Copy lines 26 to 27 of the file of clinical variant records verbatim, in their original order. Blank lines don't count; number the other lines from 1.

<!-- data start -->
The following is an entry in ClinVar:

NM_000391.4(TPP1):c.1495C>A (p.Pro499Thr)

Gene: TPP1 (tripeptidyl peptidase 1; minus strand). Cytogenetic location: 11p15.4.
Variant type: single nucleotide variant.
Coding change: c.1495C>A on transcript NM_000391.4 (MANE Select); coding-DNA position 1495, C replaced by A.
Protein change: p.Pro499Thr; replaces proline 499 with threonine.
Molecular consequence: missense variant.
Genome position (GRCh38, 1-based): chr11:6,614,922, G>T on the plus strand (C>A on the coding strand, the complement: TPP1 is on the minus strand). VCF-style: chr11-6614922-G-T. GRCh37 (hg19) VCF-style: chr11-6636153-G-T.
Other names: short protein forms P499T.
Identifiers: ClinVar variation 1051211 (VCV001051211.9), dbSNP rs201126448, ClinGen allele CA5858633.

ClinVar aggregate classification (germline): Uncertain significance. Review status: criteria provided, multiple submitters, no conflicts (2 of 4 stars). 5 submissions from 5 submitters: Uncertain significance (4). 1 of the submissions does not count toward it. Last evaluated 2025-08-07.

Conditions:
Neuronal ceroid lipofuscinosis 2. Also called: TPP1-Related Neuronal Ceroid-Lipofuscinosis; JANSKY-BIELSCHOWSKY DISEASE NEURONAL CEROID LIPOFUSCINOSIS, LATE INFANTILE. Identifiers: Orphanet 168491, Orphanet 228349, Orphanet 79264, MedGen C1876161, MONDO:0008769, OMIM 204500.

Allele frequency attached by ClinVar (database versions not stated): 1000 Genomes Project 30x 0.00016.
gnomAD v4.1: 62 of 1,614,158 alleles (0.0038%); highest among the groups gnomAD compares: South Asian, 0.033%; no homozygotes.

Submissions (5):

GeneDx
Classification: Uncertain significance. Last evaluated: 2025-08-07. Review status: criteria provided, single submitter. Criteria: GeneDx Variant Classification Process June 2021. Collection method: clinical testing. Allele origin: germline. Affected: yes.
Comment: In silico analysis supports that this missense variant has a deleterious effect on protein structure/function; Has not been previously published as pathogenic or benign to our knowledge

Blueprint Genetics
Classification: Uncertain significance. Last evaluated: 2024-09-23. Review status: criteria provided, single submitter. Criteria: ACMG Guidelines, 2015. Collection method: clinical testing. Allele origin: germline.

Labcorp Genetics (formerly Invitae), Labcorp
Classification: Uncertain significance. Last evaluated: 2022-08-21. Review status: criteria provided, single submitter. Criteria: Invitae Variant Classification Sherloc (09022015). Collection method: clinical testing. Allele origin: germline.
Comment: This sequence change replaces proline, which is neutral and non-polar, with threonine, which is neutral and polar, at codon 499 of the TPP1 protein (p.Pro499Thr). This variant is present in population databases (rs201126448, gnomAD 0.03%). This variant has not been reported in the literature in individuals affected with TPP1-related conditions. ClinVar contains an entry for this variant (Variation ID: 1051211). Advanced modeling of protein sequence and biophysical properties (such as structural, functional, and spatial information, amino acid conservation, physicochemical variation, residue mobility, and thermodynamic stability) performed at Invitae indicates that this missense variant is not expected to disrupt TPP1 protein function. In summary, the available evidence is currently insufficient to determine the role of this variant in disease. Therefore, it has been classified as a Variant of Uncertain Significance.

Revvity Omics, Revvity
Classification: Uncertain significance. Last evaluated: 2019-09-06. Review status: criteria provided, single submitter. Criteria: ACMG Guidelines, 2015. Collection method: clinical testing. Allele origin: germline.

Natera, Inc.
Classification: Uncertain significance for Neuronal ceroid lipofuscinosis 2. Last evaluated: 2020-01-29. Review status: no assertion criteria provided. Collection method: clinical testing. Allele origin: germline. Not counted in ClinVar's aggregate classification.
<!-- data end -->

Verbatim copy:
Classification: Uncertain significance. Last evaluated: 2019-09-06. Review status: criteria provided, single submitter. Criteria: ACMG Guidelines, 2015. Collection method: clinical testing. Allele origin: germline.

Natera, Inc.